Here's How To Macerate Strawberries

Welcome to Advice for Impatient Foodies, R29's new cooking column. Each week, our executive food editor and Impatient Foodie founder, Elettra Wiedemann, will tackle any and all questions you might have about food. Seriously, no query is too big or too small. And don't be embarrassed! We've all had moments in the kitchen when we had no idea WTF was going on and wished we could ask someone other than Google for some pointers. So whether you need help frying an egg, knowing when your chicken is done, or deciding what to make for dinner, we've got your back.

Macerated berries seem to be a huge food trend of late — but I'm not really sure what macerating technically is. Are macerated strawberries just smashed strawberries?
Photo: Teresa Lett/Getty Images.
With the Pokémon Go craze happening this week, I am starting to feel like time has reversed and we're back in the '90s. With that in mind, I'd like to approach this question with a good old SAT-style analogy (remember these?!): maceration: marination.

What I am trying to say is maceration is the fruit version of marinating chicken or meat. In a nutshell, both are used to tenderize and bring out flavors. So, let's take your example of strawberries. To macerate strawberries, yes, you would cut or smash them up and combine with sugar, and let it sit (covered at room temperature) for at least one hour to overnight. The sugar will draw out the strawberries' flavor, but will not reduce the fruit to mush. This will turn them into a delightful syrup that can be added to ice cream, cakes, or even Greek yogurt.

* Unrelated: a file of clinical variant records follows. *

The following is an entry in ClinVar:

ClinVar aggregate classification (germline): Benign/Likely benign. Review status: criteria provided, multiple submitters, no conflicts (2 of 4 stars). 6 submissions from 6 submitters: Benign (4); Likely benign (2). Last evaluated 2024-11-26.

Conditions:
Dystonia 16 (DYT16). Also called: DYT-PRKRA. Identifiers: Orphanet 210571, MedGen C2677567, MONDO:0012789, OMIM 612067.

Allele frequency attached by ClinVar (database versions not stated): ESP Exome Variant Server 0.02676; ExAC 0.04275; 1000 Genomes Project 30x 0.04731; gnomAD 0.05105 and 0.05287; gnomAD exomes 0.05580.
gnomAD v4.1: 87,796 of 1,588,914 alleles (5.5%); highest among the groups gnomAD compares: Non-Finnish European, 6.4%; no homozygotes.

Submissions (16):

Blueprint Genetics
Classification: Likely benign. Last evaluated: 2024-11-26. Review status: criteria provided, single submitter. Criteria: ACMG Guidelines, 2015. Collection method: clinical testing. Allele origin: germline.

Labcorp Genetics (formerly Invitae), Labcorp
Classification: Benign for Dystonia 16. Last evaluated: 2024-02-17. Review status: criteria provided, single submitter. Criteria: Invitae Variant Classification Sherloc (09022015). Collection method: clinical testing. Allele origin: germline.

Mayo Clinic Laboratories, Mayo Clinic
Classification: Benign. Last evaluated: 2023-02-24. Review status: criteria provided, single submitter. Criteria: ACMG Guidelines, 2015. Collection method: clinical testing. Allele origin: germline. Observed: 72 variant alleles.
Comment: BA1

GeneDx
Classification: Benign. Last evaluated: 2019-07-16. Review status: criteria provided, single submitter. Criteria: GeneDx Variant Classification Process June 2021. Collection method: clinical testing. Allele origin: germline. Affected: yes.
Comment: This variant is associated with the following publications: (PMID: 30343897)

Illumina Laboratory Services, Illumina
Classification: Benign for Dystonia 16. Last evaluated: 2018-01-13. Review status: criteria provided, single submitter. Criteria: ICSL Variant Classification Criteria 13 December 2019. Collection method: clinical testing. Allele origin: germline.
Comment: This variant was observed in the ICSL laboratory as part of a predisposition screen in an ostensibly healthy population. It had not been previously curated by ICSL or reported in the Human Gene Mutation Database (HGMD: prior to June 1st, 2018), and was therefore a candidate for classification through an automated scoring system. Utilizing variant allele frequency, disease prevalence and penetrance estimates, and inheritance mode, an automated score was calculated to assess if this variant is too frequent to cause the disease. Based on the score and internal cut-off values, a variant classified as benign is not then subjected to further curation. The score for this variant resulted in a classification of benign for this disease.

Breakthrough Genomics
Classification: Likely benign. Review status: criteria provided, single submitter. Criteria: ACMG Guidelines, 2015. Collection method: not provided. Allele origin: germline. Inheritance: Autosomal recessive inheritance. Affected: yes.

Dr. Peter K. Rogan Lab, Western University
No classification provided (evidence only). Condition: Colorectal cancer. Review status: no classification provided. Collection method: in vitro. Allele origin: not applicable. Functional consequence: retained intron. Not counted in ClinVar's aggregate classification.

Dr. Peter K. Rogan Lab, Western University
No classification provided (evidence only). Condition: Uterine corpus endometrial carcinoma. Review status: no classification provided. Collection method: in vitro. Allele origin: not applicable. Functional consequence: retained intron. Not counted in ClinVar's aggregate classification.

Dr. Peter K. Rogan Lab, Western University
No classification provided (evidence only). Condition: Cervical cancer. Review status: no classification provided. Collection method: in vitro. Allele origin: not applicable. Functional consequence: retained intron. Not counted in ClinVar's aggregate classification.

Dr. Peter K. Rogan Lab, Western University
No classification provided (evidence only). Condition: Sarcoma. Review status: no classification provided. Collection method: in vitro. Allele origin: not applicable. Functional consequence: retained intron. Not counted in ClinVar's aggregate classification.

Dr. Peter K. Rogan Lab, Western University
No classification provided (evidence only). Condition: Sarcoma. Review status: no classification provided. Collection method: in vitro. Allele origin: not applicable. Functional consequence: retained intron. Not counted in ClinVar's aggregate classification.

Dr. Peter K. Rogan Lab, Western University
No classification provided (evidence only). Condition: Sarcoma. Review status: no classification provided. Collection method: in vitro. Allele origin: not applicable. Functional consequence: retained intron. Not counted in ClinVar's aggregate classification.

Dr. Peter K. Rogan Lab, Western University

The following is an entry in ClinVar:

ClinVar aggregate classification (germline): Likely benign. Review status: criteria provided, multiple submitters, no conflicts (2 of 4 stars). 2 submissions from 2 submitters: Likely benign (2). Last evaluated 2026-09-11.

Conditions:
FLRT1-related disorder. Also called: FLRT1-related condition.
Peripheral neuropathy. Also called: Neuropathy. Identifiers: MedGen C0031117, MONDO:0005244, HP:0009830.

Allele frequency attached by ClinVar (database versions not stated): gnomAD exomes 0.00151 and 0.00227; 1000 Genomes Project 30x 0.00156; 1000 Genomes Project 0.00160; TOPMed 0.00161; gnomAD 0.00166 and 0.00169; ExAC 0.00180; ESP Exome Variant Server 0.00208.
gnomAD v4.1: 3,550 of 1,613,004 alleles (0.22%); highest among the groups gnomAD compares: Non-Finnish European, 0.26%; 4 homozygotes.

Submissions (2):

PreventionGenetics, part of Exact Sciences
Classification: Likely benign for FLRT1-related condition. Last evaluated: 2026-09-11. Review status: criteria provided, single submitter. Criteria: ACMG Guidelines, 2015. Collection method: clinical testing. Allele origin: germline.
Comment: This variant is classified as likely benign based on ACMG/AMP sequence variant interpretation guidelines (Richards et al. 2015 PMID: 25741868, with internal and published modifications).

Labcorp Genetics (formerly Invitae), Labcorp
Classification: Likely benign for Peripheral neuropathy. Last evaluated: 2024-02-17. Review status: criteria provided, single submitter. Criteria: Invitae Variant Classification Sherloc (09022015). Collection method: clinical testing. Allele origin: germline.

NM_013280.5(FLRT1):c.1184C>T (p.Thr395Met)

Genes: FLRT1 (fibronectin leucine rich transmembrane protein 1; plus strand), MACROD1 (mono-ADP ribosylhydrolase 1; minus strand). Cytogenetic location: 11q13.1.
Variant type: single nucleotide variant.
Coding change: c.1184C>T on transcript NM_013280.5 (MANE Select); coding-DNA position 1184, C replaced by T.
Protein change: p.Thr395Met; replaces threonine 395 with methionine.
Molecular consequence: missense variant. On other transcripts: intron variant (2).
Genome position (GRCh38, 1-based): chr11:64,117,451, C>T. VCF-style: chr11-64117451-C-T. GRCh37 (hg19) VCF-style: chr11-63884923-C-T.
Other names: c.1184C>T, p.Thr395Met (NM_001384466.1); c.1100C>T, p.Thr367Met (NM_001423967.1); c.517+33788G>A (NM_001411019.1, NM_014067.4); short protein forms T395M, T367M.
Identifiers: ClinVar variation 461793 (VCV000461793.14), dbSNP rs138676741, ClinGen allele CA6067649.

I would also recommend adding some kind of acid into the mix — like a citric acid, wine, or liqueur. This will make the macerated berries even more delicious and complex-flavored, and the added sugar will help to balance the flavors out. Here are some great ideas for flavor combos. Happy macerating!

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